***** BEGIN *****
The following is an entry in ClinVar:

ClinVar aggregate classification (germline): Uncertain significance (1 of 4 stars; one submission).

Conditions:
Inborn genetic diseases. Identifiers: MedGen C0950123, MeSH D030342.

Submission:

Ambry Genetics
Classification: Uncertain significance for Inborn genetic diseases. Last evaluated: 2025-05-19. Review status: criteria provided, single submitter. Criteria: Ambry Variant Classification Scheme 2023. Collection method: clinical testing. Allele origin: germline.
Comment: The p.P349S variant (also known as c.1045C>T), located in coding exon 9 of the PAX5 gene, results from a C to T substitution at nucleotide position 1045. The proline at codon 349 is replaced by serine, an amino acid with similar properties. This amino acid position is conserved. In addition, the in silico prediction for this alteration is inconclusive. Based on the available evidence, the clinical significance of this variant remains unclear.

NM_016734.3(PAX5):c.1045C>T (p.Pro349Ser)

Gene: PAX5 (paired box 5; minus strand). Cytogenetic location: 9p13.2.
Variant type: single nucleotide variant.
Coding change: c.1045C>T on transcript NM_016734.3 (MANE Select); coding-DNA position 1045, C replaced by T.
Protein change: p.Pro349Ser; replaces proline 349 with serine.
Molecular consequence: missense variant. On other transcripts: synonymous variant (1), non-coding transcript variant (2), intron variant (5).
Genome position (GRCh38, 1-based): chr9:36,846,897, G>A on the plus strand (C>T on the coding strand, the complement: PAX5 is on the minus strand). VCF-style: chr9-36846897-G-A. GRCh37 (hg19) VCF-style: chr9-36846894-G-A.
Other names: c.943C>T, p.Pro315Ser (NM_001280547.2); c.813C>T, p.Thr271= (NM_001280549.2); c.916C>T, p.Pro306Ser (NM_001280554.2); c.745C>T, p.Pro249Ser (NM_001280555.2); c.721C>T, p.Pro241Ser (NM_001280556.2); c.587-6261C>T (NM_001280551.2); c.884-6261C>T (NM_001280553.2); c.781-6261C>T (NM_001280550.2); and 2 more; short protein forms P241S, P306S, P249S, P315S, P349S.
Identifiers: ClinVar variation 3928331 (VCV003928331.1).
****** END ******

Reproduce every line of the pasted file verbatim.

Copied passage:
The following is an entry in ClinVar:

ClinVar aggregate classification (germline): Uncertain significance (1 of 4 stars; one submission).

Conditions:
Inborn genetic diseases. Identifiers: MedGen C0950123, MeSH D030342.

Submission:

Ambry Genetics
Classification: Uncertain significance for Inborn genetic diseases. Last evaluated: 2025-05-19. Review status: criteria provided, single submitter. Criteria: Ambry Variant Classification Scheme 2023. Collection method: clinical testing. Allele origin: germline.
Comment: The p.P349S variant (also known as c.1045C>T), located in coding exon 9 of the PAX5 gene, results from a C to T substitution at nucleotide position 1045. The proline at codon 349 is replaced by serine, an amino acid with similar properties. This amino acid position is conserved. In addition, the in silico prediction for this alteration is inconclusive. Based on the available evidence, the clinical significance of this variant remains unclear.

NM_016734.3(PAX5):c.1045C>T (p.Pro349Ser)

Gene: PAX5 (paired box 5; minus strand). Cytogenetic location: 9p13.2.
Variant type: single nucleotide variant.
Coding change: c.1045C>T on transcript NM_016734.3 (MANE Select); coding-DNA position 1045, C replaced by T.
Protein change: p.Pro349Ser; replaces proline 349 with serine.
Molecular consequence: missense variant. On other transcripts: synonymous variant (1), non-coding transcript variant (2), intron variant (5).
Genome position (GRCh38, 1-based): chr9:36,846,897, G>A on the plus strand (C>T on the coding strand, the complement: PAX5 is on the minus strand). VCF-style: chr9-36846897-G-A. GRCh37 (hg19) VCF-style: chr9-36846894-G-A.
Other names: c.943C>T, p.Pro315Ser (NM_001280547.2); c.813C>T, p.Thr271= (NM_001280549.2); c.916C>T, p.Pro306Ser (NM_001280554.2); c.745C>T, p.Pro249Ser (NM_001280555.2); c.721C>T, p.Pro241Ser (NM_001280556.2); c.587-6261C>T (NM_001280551.2); c.884-6261C>T (NM_001280553.2); c.781-6261C>T (NM_001280550.2); and 2 more; short protein forms P241S, P306S, P249S, P315S, P349S.
Identifiers: ClinVar variation 3928331 (VCV003928331.1).